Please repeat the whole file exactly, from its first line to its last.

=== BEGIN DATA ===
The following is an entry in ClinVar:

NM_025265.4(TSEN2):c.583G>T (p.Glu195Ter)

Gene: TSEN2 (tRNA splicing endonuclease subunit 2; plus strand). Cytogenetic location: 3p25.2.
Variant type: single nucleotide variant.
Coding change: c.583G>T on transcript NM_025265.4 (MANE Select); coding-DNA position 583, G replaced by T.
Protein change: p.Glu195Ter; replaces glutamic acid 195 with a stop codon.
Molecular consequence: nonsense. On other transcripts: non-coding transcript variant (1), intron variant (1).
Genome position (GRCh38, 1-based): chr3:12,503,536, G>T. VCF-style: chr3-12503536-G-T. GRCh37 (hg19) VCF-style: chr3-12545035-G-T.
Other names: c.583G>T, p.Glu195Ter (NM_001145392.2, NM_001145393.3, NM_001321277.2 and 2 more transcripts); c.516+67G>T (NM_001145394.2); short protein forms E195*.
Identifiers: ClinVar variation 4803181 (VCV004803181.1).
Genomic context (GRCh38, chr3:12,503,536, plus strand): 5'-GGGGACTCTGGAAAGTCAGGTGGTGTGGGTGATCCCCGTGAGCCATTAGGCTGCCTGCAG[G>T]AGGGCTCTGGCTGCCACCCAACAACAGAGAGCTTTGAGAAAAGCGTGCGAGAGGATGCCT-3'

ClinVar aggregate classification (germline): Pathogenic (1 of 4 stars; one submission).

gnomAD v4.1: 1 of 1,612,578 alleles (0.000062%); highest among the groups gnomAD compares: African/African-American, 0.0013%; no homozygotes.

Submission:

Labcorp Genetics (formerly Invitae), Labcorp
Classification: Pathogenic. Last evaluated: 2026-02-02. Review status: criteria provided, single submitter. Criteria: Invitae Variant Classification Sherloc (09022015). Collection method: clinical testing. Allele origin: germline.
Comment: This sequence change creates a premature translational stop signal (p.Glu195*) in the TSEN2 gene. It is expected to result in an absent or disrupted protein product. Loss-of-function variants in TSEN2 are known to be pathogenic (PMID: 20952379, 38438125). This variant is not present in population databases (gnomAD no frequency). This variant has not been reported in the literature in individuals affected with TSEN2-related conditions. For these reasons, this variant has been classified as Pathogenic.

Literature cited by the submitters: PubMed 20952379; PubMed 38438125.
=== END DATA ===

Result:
The following is an entry in ClinVar:

NM_025265.4(TSEN2):c.583G>T (p.Glu195Ter)

Gene: TSEN2 (tRNA splicing endonuclease subunit 2; plus strand). Cytogenetic location: 3p25.2.
Variant type: single nucleotide variant.
Coding change: c.583G>T on transcript NM_025265.4 (MANE Select); coding-DNA position 583, G replaced by T.
Protein change: p.Glu195Ter; replaces glutamic acid 195 with a stop codon.
Molecular consequence: nonsense. On other transcripts: non-coding transcript variant (1), intron variant (1).
Genome position (GRCh38, 1-based): chr3:12,503,536, G>T. VCF-style: chr3-12503536-G-T. GRCh37 (hg19) VCF-style: chr3-12545035-G-T.
Other names: c.583G>T, p.Glu195Ter (NM_001145392.2, NM_001145393.3, NM_001321277.2 and 2 more transcripts); c.516+67G>T (NM_001145394.2); short protein forms E195*.
Identifiers: ClinVar variation 4803181 (VCV004803181.1).
Genomic context (GRCh38, chr3:12,503,536, plus strand): 5'-GGGGACTCTGGAAAGTCAGGTGGTGTGGGTGATCCCCGTGAGCCATTAGGCTGCCTGCAG[G>T]AGGGCTCTGGCTGCCACCCAACAACAGAGAGCTTTGAGAAAAGCGTGCGAGAGGATGCCT-3'

ClinVar aggregate classification (germline): Pathogenic (1 of 4 stars; one submission).

gnomAD v4.1: 1 of 1,612,578 alleles (0.000062%); highest among the groups gnomAD compares: African/African-American, 0.0013%; no homozygotes.

Submission:

Labcorp Genetics (formerly Invitae), Labcorp
Classification: Pathogenic. Last evaluated: 2026-02-02. Review status: criteria provided, single submitter. Criteria: Invitae Variant Classification Sherloc (09022015). Collection method: clinical testing. Allele origin: germline.
Comment: This sequence change creates a premature translational stop signal (p.Glu195*) in the TSEN2 gene. It is expected to result in an absent or disrupted protein product. Loss-of-function variants in TSEN2 are known to be pathogenic (PMID: 20952379, 38438125). This variant is not present in population databases (gnomAD no frequency). This variant has not been reported in the literature in individuals affected with TSEN2-related conditions. For these reasons, this variant has been classified as Pathogenic.

Literature cited by the submitters: PubMed 20952379; PubMed 38438125.